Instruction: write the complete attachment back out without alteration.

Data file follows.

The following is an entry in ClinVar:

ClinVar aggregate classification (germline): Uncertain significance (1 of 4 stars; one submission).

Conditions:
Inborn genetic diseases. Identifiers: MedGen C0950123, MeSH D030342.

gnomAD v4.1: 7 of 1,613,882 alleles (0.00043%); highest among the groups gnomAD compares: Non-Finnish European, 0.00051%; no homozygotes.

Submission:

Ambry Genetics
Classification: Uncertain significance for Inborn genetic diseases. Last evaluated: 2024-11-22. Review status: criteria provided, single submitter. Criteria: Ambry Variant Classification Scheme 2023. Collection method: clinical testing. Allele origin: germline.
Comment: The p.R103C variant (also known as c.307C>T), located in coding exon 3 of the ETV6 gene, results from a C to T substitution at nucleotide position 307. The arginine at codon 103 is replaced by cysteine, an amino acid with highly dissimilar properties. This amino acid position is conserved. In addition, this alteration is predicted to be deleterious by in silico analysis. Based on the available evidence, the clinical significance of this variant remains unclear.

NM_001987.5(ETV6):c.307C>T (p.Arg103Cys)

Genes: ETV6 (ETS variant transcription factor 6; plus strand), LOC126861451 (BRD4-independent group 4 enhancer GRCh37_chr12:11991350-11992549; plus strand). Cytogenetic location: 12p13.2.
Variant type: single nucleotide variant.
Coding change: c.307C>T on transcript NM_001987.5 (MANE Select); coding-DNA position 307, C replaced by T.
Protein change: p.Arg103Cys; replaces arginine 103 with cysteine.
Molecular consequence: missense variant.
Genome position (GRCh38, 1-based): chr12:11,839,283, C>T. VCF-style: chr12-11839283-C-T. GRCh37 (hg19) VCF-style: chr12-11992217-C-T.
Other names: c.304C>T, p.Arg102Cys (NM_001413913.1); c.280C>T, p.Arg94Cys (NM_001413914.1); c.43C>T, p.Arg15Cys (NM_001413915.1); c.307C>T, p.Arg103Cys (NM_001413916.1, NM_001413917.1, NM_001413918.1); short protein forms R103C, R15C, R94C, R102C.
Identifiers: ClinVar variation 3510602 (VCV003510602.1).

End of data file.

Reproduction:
The following is an entry in ClinVar:

ClinVar aggregate classification (germline): Uncertain significance (1 of 4 stars; one submission).

Conditions:
Inborn genetic diseases. Identifiers: MedGen C0950123, MeSH D030342.

gnomAD v4.1: 7 of 1,613,882 alleles (0.00043%); highest among the groups gnomAD compares: Non-Finnish European, 0.00051%; no homozygotes.

Submission:

Ambry Genetics
Classification: Uncertain significance for Inborn genetic diseases. Last evaluated: 2024-11-22. Review status: criteria provided, single submitter. Criteria: Ambry Variant Classification Scheme 2023. Collection method: clinical testing. Allele origin: germline.
Comment: The p.R103C variant (also known as c.307C>T), located in coding exon 3 of the ETV6 gene, results from a C to T substitution at nucleotide position 307. The arginine at codon 103 is replaced by cysteine, an amino acid with highly dissimilar properties. This amino acid position is conserved. In addition, this alteration is predicted to be deleterious by in silico analysis. Based on the available evidence, the clinical significance of this variant remains unclear.

NM_001987.5(ETV6):c.307C>T (p.Arg103Cys)

Genes: ETV6 (ETS variant transcription factor 6; plus strand), LOC126861451 (BRD4-independent group 4 enhancer GRCh37_chr12:11991350-11992549; plus strand). Cytogenetic location: 12p13.2.
Variant type: single nucleotide variant.
Coding change: c.307C>T on transcript NM_001987.5 (MANE Select); coding-DNA position 307, C replaced by T.
Protein change: p.Arg103Cys; replaces arginine 103 with cysteine.
Molecular consequence: missense variant.
Genome position (GRCh38, 1-based): chr12:11,839,283, C>T. VCF-style: chr12-11839283-C-T. GRCh37 (hg19) VCF-style: chr12-11992217-C-T.
Other names: c.304C>T, p.Arg102Cys (NM_001413913.1); c.280C>T, p.Arg94Cys (NM_001413914.1); c.43C>T, p.Arg15Cys (NM_001413915.1); c.307C>T, p.Arg103Cys (NM_001413916.1, NM_001413917.1, NM_001413918.1); short protein forms R103C, R15C, R94C, R102C.
Identifiers: ClinVar variation 3510602 (VCV003510602.1).